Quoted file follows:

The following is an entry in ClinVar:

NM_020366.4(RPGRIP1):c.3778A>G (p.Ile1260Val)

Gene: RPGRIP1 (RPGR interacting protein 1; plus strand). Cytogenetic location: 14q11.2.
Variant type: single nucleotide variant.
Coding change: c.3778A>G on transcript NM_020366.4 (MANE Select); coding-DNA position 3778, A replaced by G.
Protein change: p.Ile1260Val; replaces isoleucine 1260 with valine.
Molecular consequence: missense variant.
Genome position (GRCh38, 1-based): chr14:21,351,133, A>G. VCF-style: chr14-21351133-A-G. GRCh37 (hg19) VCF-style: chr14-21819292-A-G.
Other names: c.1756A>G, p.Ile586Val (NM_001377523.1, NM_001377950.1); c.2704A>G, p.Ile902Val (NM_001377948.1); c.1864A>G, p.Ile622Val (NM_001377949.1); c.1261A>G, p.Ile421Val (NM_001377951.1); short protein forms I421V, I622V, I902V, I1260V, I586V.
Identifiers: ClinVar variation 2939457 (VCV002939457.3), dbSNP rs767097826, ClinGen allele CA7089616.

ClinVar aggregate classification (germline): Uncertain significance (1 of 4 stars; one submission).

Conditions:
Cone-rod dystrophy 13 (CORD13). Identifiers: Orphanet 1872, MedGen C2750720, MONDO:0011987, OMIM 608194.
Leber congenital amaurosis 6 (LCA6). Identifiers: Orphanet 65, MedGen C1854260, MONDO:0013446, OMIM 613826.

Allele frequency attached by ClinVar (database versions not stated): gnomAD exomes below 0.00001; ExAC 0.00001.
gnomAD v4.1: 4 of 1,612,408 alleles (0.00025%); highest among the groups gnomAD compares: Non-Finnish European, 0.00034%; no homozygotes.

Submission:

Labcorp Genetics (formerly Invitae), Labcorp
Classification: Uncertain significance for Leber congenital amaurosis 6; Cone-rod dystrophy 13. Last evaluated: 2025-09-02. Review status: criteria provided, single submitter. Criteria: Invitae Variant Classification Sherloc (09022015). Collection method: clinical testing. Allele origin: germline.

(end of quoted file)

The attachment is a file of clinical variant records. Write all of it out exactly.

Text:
The following is an entry in ClinVar:

NM_020366.4(RPGRIP1):c.3778A>G (p.Ile1260Val)

Gene: RPGRIP1 (RPGR interacting protein 1; plus strand). Cytogenetic location: 14q11.2.
Variant type: single nucleotide variant.
Coding change: c.3778A>G on transcript NM_020366.4 (MANE Select); coding-DNA position 3778, A replaced by G.
Protein change: p.Ile1260Val; replaces isoleucine 1260 with valine.
Molecular consequence: missense variant.
Genome position (GRCh38, 1-based): chr14:21,351,133, A>G. VCF-style: chr14-21351133-A-G. GRCh37 (hg19) VCF-style: chr14-21819292-A-G.
Other names: c.1756A>G, p.Ile586Val (NM_001377523.1, NM_001377950.1); c.2704A>G, p.Ile902Val (NM_001377948.1); c.1864A>G, p.Ile622Val (NM_001377949.1); c.1261A>G, p.Ile421Val (NM_001377951.1); short protein forms I421V, I622V, I902V, I1260V, I586V.
Identifiers: ClinVar variation 2939457 (VCV002939457.3), dbSNP rs767097826, ClinGen allele CA7089616.

ClinVar aggregate classification (germline): Uncertain significance (1 of 4 stars; one submission).

Conditions:
Cone-rod dystrophy 13 (CORD13). Identifiers: Orphanet 1872, MedGen C2750720, MONDO:0011987, OMIM 608194.
Leber congenital amaurosis 6 (LCA6). Identifiers: Orphanet 65, MedGen C1854260, MONDO:0013446, OMIM 613826.

Allele frequency attached by ClinVar (database versions not stated): gnomAD exomes below 0.00001; ExAC 0.00001.
gnomAD v4.1: 4 of 1,612,408 alleles (0.00025%); highest among the groups gnomAD compares: Non-Finnish European, 0.00034%; no homozygotes.

Submission:

Labcorp Genetics (formerly Invitae), Labcorp
Classification: Uncertain significance for Leber congenital amaurosis 6; Cone-rod dystrophy 13. Last evaluated: 2025-09-02. Review status: criteria provided, single submitter. Criteria: Invitae Variant Classification Sherloc (09022015). Collection method: clinical testing. Allele origin: germline.